Fiction Map of the World- Jamaica

by Travelbag on 23 February 2015, 09:02AM

There is not much that can be said about Jamaica that has not been said before. Its icons are well-known all across the globe, as are its traditional styles of music, dance and food. In fact, for such a small island, Jamaica has somehow managed to become a place that everybody feels familiar with, even if they have not yet visited. If you belong in this category, it is time to take the plunge and experience this cultural playground for yourself. 


Essential Holiday Reading

The literary heritage of Jamaica is incredibly rich, perhaps more so than any of the other Caribbean islands. This could be because so many Jamaican immigrants took great journeys across the water in the sixties and seventies, seeking new lives in both Britain and America. As a result of this migration, Jamaican culture is no alien thing. As aforementioned, both its musical icons and its food are loved throughout the world. Yet, there is an aspect of Jamaican history and culture that precious few outsiders have an adequate knowledge about – its vast Chinese community. For a closer look, pick up Pao, by Chinese African author Kerry Young. It is at once mysterious, intriguing, moving and deeply confessional, making for a wonderful holiday read.         

Notable Jamaican Books

The Beautiful From Harvey River: A Memoir of my Mother and Her Island is an arresting autobiography from Jamaican author Lorna Goodison. In contrast to a lot of memoirs about cultural identity, this book is a uniquely joyful affair, defined by the most vividly depicted memories of home cooked meals, trips down the river, and incredible ties between mothers and daughter. This is a real revelation of a book, but for its unabashed delight – you will read it, and fall in love with its humour and vibrancy. For a more contemporary tale, check out Waiting in Vain, by Colin Channer, which tells the tale of a suave Jamaican man, who unwillingly falls in love with a beautiful and fiery magazine editor.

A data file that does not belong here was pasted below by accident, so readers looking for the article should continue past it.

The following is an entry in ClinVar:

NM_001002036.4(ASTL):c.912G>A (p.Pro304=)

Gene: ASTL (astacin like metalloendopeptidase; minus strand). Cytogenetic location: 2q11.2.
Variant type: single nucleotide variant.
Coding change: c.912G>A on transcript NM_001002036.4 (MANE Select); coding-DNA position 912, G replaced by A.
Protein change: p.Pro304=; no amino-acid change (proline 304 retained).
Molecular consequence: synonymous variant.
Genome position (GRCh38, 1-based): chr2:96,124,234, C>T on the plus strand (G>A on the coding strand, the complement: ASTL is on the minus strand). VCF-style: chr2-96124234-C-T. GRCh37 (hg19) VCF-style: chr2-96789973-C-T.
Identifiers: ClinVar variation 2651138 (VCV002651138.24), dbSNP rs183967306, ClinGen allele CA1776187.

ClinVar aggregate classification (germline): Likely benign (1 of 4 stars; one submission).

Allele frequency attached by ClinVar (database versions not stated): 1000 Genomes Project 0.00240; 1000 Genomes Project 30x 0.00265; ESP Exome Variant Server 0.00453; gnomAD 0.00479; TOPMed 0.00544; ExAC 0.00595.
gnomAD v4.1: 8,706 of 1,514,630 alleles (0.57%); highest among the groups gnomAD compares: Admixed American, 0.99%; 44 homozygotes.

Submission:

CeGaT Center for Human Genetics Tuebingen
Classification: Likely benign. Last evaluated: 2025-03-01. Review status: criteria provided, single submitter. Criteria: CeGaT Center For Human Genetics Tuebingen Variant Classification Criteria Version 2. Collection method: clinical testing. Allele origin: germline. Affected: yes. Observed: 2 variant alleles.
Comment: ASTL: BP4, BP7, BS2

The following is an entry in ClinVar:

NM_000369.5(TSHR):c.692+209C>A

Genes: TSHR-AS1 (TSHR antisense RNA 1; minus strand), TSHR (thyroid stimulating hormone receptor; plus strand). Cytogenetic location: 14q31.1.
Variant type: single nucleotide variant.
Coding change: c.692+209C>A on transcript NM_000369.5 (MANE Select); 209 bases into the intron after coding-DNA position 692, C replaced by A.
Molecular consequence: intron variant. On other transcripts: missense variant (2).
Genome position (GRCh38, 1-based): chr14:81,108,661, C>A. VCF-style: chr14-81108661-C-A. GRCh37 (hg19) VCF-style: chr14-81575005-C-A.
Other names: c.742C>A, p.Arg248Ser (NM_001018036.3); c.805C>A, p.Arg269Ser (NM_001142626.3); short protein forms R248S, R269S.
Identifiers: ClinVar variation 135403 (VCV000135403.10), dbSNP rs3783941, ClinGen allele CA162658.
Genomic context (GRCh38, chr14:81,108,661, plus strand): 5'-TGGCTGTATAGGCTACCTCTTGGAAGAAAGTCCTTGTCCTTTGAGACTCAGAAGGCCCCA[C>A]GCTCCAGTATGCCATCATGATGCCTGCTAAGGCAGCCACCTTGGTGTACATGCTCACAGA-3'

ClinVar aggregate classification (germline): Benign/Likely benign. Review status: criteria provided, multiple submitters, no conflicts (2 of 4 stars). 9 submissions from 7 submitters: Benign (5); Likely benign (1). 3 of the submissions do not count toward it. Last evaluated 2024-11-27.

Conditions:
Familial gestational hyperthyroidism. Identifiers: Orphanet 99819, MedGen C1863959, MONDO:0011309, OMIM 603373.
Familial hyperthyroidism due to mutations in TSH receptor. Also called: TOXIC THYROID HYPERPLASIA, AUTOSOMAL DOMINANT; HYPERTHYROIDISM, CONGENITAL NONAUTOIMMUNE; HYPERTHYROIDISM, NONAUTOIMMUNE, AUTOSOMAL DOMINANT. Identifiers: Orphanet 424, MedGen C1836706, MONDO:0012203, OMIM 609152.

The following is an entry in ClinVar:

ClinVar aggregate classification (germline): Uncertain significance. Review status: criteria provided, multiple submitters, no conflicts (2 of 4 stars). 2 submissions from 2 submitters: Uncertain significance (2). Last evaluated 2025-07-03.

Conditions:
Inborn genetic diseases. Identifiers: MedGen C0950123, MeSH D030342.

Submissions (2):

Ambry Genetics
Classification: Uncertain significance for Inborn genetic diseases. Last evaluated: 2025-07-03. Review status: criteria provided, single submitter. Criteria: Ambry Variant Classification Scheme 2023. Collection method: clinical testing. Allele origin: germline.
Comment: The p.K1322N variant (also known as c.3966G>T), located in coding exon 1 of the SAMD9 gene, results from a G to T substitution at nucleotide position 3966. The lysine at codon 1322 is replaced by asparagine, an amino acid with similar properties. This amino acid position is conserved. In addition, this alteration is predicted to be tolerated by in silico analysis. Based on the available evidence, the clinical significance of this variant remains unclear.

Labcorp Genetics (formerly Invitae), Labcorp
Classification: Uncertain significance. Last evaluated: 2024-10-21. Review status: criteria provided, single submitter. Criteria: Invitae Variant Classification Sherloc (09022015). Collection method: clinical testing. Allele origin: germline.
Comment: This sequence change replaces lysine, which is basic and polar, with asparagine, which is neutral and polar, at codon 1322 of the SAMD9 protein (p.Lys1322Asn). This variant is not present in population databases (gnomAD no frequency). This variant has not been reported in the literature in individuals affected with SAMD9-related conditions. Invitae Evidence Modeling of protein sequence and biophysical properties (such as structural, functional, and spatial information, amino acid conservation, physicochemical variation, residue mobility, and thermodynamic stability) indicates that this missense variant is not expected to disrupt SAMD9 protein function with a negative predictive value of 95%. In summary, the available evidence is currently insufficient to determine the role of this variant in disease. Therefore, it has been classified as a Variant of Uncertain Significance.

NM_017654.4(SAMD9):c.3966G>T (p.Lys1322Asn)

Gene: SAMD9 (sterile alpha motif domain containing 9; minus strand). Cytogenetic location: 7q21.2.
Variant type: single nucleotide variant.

Notable Jamaican Authors

The internationally renowned poet and writer, Kei Miller, is critically acclaimed for his deeply lyrical depictions of cultural exchange and cultural identity. Whilst there are always some very serious subject matters lurking beneath the surface, Miller somehow manages to keep his narratives light and springy – they never feel oppressive, but ever soaring in their representations of both Jamaica and Britain. It is especially interesting that he chooses to explore what he refers to as ‘the reverse colonised UK,’ defined by ‘green and yellow shops, where tie-headwomen bargain over the price of dasheen.’ As one of the most respected authors in Jamaica, Miller is certainly worth your time – even if it is spent reading and relaxing on a Caribbean beach. 


Notable Jamaican Films

The Jamaican film industry is a vibrant and robust place, which enjoys strong ties with Hollywood. In fact, one of the biggest films to heavily feature Jamaica, in recent years, was the 2012 documentary Marley. With the extremely skilled, but still unlikely, director of The Last King of Scotland at the helm, this film is an honest and ultimately joyful portrait of the most famous Jamaican in history. If you have any interest in the music of reggae icon Bob Marley, this is the film for you – sensitive, probing, tragic, beautiful and hilarious in equal measure. For an unflinching peek at 70s Jamaica, check out classic movie The Harder They Come, a film which is thought to have brought reggae music to the world.    

Essential Holiday Listening

There is nothing more valued in this part of the world than a good tune. In Jamaica, that means thumping beats, lots of bass and dancehalls full of people, just waiting to get their skank on. There is just so much to choose from, that it is difficult to pinpoint merely a few essential artists. You could pick at random from a list, and almost be guaranteed to find a band or an artist that you love. If the rapid pace and dancehall culture of ska and bashment are a little too intense for you, stick with the smoothest of the reggae crooners – legends like Dennis Brown, John Holt and Gregory Isaacs. You simply have not lived, until you have caught the perfect tan whilst listening to smooth, easy reggae. 

Notable Jamaican Musicians

There is only one artist who needs to be mentioned here, and his name will come as no surprise. The untimely death of Robert Marley, in 1981, shook Jamaica to its core. His funeral was attended by hundreds of thousands of devastated fans, including the Prime Minister, who could not quite believe that their icon was gone for good. There is something uniquely timeless about the music of this ever-smiling, ever-charming reggae star. If you have never indulged before, it is time to start now – you can guarantee that you will hear his voice from every corner of this part of the world.

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